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Conference Reports

Conference on the Bindingness of EU Soft Law

Report on the ‘Conference on the Bindingness of EU Soft Law’ Organized by Pázmány Péter Catholic University, 9 April 2021, Budapest

Journal Hungarian Yearbook of International Law and European Law, Issue 1 2021
Keywords conference report, soft law, Pázmány Péter Catholic University, bindingness, Grimaldi
Authors Vivien Köböl-Benda
AbstractAuthor's information

    The online ‘Conference on the bindingness of EU soft law’ was organized by the Ereky Public Law Research Center at Pázmány Péter Catholic University (Hungary), the Universidad de Castilla-La Mancha (Spain), and the Portsmouth Law School (United Kingdom) on 9 April 2021. The presentations described EU soft law instruments’ legal effect on EU institutions and the Member States. The soft law instruments of different policy fields were also examined, including the analysis of the language of EU soft law.


Vivien Köböl-Benda
Vivien Köböl-Benda: PhD student, Pázmány Péter Catholic University, Budapest.
Article

Snapshot of the EU Soft Law Research Landscape

Main Issues and Challenges

Journal Hungarian Yearbook of International Law and European Law, Issue 1 2019
Keywords soft law, normativity, bindingness, directive-like recommendations, hybridity
Authors Petra Lea Láncos
AbstractAuthor's information

    Inspired by research into international soft law norms, the last two decades have seen an intensified investigation of the non-binding measures of the EU. With the proliferation of such norms at EU level, attempts at a taxonomy of EU soft law have been undertaken. The present paper tries to map the current status of EU soft law research, highlighting possible directions for future research.


Petra Lea Láncos
Researcher, Deutsches Forschungsinstitut für öffentliche Verwaltung, Speyer; associate professor, Pázmány Péter Catholic University, Budapest.
Article

Access_open Religious Freedom of Members of Old and New Minorities: A Double Comparison

Journal Erasmus Law Review, Issue 3 2017
Keywords ECtHR, UNHRC, religious manifestations, religious minorities, empirical analysis
Authors Fabienne Bretscher
AbstractAuthor's information

    Confronted with cases of restrictions of the right to manifest religious beliefs of new religious minorities formed by recent migration movements, the ECtHR and the UNHRC seem to opt for different interpretations and applications of this right, as recent conflicting decisions show. Based on an empirical legal analysis of the two bodies’ decisions on individual complaints, this article finds that these conflicting decisions are part of a broader divergence: While the UNHRC functions as a protector of new minorities against States’ undue interference in their right to manifest their religion, the ECtHR leaves it up to States how to deal with religious diversity brought by new minorities. In addition, a quantitative analysis of the relevant case law showed that the ECtHR is much less likely to find a violation of the right to freedom of religion in cases brought by new religious minorities as opposed to old religious minorities. Although this could be a hint towards double standards, a closer look at the examined case law reveals that the numerical differences can be explained by the ECtHR’s weaker protection of religious manifestations in the public as opposed to the private sphere. Yet, this rule has an important exception: Conscientious objection to military service. By examining the development of the relevant case law, this article shows that this exception bases on a recent alteration of jurisprudence by the ECtHR and that there are similar prospects for change regarding other religious manifestations in the public sphere.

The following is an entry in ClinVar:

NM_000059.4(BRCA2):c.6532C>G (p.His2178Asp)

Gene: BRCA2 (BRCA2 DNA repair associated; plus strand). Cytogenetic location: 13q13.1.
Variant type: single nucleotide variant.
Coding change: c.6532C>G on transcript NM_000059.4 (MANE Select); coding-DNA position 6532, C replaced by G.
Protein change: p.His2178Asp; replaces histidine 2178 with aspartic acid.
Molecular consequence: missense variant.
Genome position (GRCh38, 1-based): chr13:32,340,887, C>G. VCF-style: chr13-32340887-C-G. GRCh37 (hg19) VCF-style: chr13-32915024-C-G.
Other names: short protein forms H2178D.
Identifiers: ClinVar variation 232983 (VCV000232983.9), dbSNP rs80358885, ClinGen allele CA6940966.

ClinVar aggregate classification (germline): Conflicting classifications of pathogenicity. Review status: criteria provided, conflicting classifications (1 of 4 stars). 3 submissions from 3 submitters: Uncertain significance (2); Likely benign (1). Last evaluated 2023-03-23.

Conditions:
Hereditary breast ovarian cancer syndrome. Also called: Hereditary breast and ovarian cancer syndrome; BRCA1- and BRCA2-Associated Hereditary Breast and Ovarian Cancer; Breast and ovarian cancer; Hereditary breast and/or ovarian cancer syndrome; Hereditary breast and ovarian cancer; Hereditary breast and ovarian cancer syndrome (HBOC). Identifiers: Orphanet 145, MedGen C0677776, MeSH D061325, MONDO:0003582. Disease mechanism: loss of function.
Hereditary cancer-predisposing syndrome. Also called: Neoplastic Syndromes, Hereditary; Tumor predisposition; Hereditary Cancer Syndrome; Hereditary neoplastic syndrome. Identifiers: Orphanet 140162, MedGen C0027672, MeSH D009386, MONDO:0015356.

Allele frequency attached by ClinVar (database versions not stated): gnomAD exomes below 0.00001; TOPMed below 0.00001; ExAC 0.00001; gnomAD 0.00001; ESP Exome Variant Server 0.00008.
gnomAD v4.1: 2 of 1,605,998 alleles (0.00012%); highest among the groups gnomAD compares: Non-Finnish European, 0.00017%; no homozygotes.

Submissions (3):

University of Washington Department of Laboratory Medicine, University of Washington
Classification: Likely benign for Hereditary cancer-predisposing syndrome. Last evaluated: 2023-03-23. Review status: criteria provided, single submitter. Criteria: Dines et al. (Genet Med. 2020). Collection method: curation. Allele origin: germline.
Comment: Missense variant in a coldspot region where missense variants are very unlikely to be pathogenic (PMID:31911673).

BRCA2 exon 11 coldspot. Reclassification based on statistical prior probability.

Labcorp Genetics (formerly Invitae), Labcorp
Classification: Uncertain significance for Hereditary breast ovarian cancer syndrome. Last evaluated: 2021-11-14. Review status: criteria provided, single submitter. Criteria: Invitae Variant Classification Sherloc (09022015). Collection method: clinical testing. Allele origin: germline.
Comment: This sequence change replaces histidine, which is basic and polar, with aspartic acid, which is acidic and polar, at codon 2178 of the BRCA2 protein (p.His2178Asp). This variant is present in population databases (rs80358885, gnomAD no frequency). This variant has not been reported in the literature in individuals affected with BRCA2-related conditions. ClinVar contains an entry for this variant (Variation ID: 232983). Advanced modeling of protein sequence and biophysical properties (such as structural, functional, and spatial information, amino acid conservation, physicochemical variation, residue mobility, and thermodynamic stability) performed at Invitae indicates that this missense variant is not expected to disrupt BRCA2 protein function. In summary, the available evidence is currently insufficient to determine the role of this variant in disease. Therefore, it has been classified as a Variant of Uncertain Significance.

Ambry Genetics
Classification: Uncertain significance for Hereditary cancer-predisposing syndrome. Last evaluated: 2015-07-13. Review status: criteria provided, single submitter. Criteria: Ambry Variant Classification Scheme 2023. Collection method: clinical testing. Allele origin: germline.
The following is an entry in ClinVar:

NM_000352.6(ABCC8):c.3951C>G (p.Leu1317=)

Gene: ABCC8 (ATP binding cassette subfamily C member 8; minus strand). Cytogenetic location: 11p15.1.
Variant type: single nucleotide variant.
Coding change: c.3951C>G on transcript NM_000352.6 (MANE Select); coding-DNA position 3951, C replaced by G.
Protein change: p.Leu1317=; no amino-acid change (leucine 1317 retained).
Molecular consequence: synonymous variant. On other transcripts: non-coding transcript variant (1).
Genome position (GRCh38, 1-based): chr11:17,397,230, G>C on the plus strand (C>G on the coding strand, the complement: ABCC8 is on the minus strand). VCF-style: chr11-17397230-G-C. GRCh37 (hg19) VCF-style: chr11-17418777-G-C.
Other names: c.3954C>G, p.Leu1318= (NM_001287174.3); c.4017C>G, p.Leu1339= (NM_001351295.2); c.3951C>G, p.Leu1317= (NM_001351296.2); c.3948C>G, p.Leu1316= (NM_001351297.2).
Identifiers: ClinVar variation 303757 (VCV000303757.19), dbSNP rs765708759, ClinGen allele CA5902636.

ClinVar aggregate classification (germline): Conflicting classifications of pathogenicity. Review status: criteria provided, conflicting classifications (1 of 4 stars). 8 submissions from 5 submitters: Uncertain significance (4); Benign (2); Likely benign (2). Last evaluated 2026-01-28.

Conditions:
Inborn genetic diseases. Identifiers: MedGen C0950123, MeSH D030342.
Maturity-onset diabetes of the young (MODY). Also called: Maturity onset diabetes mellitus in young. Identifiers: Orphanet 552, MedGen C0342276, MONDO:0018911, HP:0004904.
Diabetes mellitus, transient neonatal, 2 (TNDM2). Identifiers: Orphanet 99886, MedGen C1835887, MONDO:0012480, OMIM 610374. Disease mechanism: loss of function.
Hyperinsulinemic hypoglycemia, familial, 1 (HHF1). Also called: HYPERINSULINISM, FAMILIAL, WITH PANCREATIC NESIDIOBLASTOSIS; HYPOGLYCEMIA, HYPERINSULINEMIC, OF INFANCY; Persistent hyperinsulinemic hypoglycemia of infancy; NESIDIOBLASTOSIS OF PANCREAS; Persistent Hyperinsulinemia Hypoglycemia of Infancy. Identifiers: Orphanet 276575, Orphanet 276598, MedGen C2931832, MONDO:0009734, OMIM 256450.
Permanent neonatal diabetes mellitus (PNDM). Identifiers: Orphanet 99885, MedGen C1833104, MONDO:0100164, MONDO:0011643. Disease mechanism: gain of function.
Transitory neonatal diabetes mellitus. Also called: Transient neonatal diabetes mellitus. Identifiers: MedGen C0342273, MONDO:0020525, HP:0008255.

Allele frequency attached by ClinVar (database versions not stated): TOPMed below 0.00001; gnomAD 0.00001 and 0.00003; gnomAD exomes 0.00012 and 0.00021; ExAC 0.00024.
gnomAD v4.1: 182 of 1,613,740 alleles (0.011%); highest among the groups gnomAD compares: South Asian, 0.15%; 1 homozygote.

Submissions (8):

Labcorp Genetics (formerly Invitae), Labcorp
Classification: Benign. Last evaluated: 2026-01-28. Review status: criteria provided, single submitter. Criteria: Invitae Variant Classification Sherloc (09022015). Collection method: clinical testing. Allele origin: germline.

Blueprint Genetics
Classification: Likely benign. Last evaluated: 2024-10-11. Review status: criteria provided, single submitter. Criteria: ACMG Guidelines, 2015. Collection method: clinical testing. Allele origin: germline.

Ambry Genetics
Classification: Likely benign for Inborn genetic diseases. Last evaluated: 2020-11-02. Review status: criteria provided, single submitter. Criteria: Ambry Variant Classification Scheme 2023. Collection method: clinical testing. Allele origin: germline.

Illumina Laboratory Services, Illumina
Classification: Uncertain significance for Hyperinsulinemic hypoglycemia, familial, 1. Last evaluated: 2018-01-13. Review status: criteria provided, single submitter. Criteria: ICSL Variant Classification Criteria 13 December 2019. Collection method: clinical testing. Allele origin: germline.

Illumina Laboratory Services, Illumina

Fabienne Bretscher
PhD candidate at the University of Zurich.
Article

Access_open Unexpected Circumstances arising from World War I and its Aftermath: ‘Open’ versus ‘Closed’ Legal Systems

Journal Erasmus Law Review, Issue 2 2014
Keywords First World War, law of obligations, unforeseen circumstances, force majeure, frustration of contracts
Authors Janwillem Oosterhuis Ph.D.
AbstractAuthor's information